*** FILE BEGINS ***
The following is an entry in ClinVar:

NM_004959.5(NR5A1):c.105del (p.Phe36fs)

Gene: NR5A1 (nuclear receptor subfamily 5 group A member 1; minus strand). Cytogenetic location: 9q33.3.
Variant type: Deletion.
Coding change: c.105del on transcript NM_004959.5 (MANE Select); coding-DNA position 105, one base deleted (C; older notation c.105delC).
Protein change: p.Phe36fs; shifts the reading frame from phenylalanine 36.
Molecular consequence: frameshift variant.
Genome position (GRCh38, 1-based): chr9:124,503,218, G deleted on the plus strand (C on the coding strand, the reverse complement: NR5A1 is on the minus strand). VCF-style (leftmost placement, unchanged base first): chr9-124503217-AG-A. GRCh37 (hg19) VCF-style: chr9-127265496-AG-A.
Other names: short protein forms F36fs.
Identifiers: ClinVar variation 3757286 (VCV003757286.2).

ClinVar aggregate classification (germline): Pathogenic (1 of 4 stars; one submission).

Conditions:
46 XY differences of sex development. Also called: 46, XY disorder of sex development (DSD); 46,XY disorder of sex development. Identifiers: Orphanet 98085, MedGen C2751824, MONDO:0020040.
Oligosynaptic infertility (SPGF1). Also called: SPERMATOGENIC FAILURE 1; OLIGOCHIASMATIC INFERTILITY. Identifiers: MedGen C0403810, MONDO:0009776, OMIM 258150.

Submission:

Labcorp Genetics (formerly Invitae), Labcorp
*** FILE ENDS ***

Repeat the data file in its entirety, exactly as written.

The following is an entry in ClinVar:

NM_004959.5(NR5A1):c.105del (p.Phe36fs)

Gene: NR5A1 (nuclear receptor subfamily 5 group A member 1; minus strand). Cytogenetic location: 9q33.3.
Variant type: Deletion.
Coding change: c.105del on transcript NM_004959.5 (MANE Select); coding-DNA position 105, one base deleted (C; older notation c.105delC).
Protein change: p.Phe36fs; shifts the reading frame from phenylalanine 36.
Molecular consequence: frameshift variant.
Genome position (GRCh38, 1-based): chr9:124,503,218, G deleted on the plus strand (C on the coding strand, the reverse complement: NR5A1 is on the minus strand). VCF-style (leftmost placement, unchanged base first): chr9-124503217-AG-A. GRCh37 (hg19) VCF-style: chr9-127265496-AG-A.
Other names: short protein forms F36fs.
Identifiers: ClinVar variation 3757286 (VCV003757286.2).

ClinVar aggregate classification (germline): Pathogenic (1 of 4 stars; one submission).

Conditions:
46 XY differences of sex development. Also called: 46, XY disorder of sex development (DSD); 46,XY disorder of sex development. Identifiers: Orphanet 98085, MedGen C2751824, MONDO:0020040.
Oligosynaptic infertility (SPGF1). Also called: SPERMATOGENIC FAILURE 1; OLIGOCHIASMATIC INFERTILITY. Identifiers: MedGen C0403810, MONDO:0009776, OMIM 258150.

Submission:

Labcorp Genetics (formerly Invitae), Labcorp